This conference aims to examine and theorise the policy-making processes relating to refugees and forced migration at the global level. Critical reflection upon the processes through which global public policy on refugees, internally displaced persons, statelessness, human trafficking, and other areas of forced migration is made is intended to offer new and valuable insights for scholars, policy makers and practitioners.
This conference therefore provides a forum for a critical discussion on ‘Understanding Global Refugee Policy’ by bringing together academics, policy makers, practitioners, advocates and displaced people to engage in a debate on how we might begin to make sense of and conceptualise the global refugee policy process. It seeks to explore the nature, content and implications of ‘global refugee policy’ with questions such as: What is ‘global refugee policy’? How can we theorise global refugee policy? What factors explain variation both in the motivations for policies, and in outcomes? To what extent do the diverse interests and priorities of key stakeholders shape global refugee policy, and to what effect?
The conference invites contributions that explore any aspect of the policy-making process: emergence, negotiation, development, implementation, and outcomes, examining global policy at the multilateral, regional, bilateral, or transnational levels. It invites reflections from politics, law, history, anthropology, and sociology, and seeks to involve contributors with case specific studies in addition to those with a broad focus on regional, bilateral, international and global policy-making processes. Papers might fall within one or more of the following categories:
- Reflections – In order to lay the foundations for a critical academic understanding of global refugee policy processes, the conference invites reflection pieces on the experience of working on or within regional, bilateral, international and global refugee policy. Such reflections may explore the intersection between and across these different levels of policy making and implementation.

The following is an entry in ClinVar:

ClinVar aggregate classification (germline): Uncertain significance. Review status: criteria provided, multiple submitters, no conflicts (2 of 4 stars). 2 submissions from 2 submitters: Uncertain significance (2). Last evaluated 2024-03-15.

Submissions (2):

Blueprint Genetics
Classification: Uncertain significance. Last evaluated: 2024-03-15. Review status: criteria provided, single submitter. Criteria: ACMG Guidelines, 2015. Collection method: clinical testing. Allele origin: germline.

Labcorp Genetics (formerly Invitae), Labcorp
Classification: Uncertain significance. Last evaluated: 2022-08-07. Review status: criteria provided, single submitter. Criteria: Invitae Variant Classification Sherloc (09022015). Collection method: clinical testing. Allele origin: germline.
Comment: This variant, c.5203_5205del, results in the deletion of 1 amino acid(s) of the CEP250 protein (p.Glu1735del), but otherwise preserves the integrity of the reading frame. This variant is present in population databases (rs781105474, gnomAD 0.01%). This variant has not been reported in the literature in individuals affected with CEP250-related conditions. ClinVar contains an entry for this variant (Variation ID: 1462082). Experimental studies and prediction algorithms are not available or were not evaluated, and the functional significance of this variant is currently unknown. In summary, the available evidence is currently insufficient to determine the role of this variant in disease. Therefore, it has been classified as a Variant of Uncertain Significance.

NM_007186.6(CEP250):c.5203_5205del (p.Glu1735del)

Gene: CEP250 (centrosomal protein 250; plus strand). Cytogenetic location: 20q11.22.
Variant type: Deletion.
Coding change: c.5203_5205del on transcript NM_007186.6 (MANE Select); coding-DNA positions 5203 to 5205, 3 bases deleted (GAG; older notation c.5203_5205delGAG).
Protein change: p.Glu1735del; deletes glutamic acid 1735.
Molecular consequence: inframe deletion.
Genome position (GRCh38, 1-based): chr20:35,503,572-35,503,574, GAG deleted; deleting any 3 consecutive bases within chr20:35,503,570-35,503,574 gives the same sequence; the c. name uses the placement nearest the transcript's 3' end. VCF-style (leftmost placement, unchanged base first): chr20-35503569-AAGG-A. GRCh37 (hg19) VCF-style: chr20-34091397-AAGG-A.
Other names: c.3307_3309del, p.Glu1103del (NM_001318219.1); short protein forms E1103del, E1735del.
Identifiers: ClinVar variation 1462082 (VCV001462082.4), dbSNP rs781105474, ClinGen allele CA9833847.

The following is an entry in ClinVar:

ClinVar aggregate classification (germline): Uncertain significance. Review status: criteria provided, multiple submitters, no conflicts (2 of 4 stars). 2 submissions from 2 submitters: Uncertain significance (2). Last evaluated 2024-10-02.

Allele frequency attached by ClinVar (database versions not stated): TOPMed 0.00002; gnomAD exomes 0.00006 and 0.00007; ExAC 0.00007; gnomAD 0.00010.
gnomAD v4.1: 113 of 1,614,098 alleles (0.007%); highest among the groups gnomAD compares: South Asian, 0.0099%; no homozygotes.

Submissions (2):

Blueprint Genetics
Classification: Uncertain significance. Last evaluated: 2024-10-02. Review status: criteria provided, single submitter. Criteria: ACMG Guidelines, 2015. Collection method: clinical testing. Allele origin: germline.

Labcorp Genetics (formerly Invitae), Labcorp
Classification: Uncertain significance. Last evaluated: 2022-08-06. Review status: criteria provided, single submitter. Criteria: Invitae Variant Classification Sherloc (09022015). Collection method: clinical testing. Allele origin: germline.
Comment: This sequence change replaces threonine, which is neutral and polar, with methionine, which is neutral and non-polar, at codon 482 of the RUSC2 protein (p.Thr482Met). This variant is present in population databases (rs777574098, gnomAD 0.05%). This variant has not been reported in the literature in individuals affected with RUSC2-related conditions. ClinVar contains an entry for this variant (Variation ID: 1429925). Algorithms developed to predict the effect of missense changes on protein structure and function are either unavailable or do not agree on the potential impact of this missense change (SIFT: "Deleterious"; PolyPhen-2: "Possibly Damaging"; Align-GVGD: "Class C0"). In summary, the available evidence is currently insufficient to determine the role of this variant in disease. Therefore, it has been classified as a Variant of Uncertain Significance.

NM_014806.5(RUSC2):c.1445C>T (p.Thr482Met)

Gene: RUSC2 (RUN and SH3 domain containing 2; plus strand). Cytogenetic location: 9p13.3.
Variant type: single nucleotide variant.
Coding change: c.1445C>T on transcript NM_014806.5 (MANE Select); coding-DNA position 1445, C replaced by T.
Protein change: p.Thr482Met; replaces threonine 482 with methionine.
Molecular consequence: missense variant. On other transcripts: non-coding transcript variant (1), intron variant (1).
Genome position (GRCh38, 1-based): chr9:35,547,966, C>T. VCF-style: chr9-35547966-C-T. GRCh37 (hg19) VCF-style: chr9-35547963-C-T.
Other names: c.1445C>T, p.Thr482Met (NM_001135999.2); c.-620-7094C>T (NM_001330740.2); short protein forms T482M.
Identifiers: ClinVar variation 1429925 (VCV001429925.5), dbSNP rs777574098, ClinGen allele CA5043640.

- Case Studies – Papers might revisit important ‘moments’ or processes in which attempts to develop global refugee or forced migration policies have emerged, such as in relation to the Global Consultations, CIREFCA, the Guiding Principles on Internal Displacement, Australia’s “Pacific Solution”, the EU Asylum Qualification Directive, or the role of international actors in influencing national refugee legislation, for example.
- Theories of Process – Papers might focus on conceptualising, theorising and critiquing aspects of the policy process in particular areas of refugee or forced migration policy. They may seek to explain variation in outcomes or they may aim to conceptualise how power, interests and ideas shape policy and its relationship to practice, or to examine how particular actors play particular roles in different stages of the policy process.
Abstracts of no more than 200 words should be submitted to: Heidi El-Megrisi: firstname.lastname@example.org by 1 July 2012 at the latest.